Im thinking to learn video editing programs.

Discussion in 'Digital Video' started by mavericks7913, Jun 16, 2017.

  1. mavericks7913 macrumors 6502

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    #1
    Well, basically, Im taking photography major and recently got an internship opportunity from a professional photographer.

    Here is the story. When I met him for an interview, he shocked the fact that I dont know how to use both Premier Pro and After Effects. I asked why and he said that the photography industry is falling apart and not worth it and you wont gonna survive. Yes, it was a shocking moment to me.

    So, Im thinking to learn a video eiditing program but not sure where to get informations to study. I see Davinci resolve 14, Final cut pro, and Premier Pro. What programs should I study and where can I get tons of info just for study?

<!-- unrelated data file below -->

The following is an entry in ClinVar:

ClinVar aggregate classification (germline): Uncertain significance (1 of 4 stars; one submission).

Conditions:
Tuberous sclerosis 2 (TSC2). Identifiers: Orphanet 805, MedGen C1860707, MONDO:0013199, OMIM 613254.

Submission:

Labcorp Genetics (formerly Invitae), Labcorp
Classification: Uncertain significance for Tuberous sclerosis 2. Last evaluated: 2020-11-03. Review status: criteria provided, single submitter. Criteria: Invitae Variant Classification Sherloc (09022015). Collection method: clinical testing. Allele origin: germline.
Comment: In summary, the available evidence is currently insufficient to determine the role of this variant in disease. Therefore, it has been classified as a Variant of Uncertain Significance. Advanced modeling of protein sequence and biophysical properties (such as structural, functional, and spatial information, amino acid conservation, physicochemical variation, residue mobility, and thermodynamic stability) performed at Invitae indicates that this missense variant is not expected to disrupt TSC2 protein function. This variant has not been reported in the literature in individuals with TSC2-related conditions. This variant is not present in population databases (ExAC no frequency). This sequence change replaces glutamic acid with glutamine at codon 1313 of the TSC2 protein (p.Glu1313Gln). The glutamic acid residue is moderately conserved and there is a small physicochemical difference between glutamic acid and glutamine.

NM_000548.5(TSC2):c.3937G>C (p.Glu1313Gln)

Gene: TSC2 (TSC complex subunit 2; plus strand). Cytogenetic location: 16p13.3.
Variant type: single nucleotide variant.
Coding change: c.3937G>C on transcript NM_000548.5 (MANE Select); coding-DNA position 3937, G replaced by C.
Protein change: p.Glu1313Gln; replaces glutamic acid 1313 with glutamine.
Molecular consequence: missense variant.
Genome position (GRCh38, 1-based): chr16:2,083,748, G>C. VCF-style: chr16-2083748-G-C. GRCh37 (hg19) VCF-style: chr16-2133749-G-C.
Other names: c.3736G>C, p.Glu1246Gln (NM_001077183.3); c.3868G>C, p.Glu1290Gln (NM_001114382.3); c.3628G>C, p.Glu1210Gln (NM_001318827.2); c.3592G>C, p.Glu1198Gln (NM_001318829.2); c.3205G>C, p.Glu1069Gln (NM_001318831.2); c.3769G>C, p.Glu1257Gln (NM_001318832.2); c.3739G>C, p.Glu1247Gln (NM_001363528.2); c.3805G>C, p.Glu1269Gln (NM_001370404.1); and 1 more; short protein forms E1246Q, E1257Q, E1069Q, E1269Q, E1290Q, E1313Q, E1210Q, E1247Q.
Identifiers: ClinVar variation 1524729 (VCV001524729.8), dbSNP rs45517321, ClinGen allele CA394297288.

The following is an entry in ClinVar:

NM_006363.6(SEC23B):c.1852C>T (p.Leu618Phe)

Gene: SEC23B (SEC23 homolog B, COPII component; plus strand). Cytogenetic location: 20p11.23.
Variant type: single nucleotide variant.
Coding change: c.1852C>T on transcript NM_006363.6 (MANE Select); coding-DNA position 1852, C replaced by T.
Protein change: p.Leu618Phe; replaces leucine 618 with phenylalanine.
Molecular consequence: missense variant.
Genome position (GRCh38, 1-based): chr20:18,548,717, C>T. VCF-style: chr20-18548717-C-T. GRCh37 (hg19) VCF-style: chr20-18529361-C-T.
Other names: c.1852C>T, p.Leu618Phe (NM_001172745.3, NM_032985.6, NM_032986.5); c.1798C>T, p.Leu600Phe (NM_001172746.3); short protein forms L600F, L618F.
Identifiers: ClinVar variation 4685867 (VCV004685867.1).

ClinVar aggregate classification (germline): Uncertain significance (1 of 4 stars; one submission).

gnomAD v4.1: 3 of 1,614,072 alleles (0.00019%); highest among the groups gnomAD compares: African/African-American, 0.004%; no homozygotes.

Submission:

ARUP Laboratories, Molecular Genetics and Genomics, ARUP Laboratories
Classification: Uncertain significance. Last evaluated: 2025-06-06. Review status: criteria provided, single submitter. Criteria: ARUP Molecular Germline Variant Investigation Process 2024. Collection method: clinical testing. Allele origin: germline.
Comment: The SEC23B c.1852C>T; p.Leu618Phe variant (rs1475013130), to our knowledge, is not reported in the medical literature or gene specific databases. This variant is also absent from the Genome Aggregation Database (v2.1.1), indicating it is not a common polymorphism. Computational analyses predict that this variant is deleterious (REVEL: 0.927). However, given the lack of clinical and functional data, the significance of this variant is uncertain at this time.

2. kohlson macrumors 6502a

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    #2
    All are good programs. They have somewhat different pricing models. Really learning these - I suggest enrolling in a class. Lynda has good sources. For FCPX, see creative cow and fcp.co. Adobe has lots of training available on their site.
     
  3. casperes1996 macrumors 65816

    casperes1996

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    #3

    Hey! I've been doing video editing for quite a long time. Mostly with Final Cut, which I think is just an amazing program. If you want to get into FCPX or perhaps more video editing in general actually, the YouTube "This Guy Edits" has some great stuff!